Before I embark for Europe, give me leave once more to present my respects to you and your colleagues in the Delegation. It is a circumstance truly distressing to me that I cannot this time pay a second visit to my friends in Boston. The pleasure of hearing from you will be received with gratitude and with my best wishes for your continental, state, and private welfare I have the honour to be very respectfully and affectionately





Until the close of the Indian war of 1643, the colonists on Long Island were dependent for medical treatment either on the surgeons that accompanied the ships of the Dutch West India Company or on the willing but ignorant Zieckentroosters, who essayed to heal both the bodies and souls of their charges; that war brought to the aid of the Province a company of soldiers from Curaçoa, and with the troops came Surgeon Paulus Van der Beeck, who was destined to become the first practitioner in Kings County.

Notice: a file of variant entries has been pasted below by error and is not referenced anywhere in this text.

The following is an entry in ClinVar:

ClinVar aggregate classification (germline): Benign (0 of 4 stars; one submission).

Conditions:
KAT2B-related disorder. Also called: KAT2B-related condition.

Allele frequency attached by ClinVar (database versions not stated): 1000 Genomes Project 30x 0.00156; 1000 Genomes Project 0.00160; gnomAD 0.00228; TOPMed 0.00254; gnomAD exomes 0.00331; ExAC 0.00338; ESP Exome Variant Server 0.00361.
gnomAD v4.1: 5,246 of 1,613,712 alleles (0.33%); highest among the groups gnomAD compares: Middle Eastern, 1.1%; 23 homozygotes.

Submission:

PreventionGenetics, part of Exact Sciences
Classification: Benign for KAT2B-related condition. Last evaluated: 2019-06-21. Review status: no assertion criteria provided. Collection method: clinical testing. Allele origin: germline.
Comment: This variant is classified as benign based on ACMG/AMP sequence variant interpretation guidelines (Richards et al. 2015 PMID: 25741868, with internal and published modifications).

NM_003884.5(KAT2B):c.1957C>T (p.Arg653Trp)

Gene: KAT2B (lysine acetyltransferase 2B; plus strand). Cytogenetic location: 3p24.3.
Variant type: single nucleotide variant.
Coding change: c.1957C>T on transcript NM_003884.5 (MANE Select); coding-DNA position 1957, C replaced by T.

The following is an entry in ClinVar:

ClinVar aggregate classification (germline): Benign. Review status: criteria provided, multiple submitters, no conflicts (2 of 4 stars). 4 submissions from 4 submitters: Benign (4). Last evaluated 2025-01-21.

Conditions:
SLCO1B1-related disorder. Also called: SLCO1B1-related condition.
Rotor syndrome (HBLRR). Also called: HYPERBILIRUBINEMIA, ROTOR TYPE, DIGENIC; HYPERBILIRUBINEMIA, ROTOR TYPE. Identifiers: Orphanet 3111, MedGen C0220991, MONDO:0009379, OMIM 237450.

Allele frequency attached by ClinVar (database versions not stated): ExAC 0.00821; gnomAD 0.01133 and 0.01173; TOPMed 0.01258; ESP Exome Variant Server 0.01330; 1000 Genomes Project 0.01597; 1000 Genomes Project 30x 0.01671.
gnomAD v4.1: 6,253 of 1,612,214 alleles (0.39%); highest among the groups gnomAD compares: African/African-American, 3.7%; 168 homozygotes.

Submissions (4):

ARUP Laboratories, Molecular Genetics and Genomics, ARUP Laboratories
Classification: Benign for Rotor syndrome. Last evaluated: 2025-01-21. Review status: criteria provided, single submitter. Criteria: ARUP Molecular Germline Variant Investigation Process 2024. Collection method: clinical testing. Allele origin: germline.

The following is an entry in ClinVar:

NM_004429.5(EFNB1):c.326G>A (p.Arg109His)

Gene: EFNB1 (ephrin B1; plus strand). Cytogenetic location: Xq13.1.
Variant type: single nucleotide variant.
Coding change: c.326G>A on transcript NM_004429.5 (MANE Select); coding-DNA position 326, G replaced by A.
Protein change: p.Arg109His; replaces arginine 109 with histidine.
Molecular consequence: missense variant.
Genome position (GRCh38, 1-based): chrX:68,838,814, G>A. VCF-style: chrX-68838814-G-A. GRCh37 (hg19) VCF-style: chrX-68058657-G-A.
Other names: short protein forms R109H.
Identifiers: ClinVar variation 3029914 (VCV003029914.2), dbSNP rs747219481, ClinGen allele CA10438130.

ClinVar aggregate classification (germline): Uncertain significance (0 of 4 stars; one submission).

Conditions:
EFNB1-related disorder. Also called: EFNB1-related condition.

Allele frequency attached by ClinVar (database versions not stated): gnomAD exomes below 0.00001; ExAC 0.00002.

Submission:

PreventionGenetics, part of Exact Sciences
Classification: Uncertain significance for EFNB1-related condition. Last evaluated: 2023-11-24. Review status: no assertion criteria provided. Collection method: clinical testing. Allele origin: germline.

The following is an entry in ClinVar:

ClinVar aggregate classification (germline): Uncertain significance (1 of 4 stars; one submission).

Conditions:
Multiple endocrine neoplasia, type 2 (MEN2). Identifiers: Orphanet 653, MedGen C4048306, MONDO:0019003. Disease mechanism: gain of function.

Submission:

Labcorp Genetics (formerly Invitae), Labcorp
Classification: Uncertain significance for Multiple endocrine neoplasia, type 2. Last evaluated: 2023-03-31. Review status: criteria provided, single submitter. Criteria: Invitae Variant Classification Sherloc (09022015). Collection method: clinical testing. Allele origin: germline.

Early in 1636 settlers began to people the western end of Long Island. Among those who started homes in the present Kings County was Willem Adriensen Bennet, who bought 930 acres of land in Gowanus, and erected a house at about the present 28th st. and 3d avenue, Brooklyn. At the close of the war with the savages, it was found that Bennet had been killed, his buildings burned and his farm devastated. His widow, who had been a widow previous to her marriage with him, took for her third husband Surgeon Van der Beeck, and the two, moving back upon the deserted farm, rebuilt a home and began to reclaim the soil.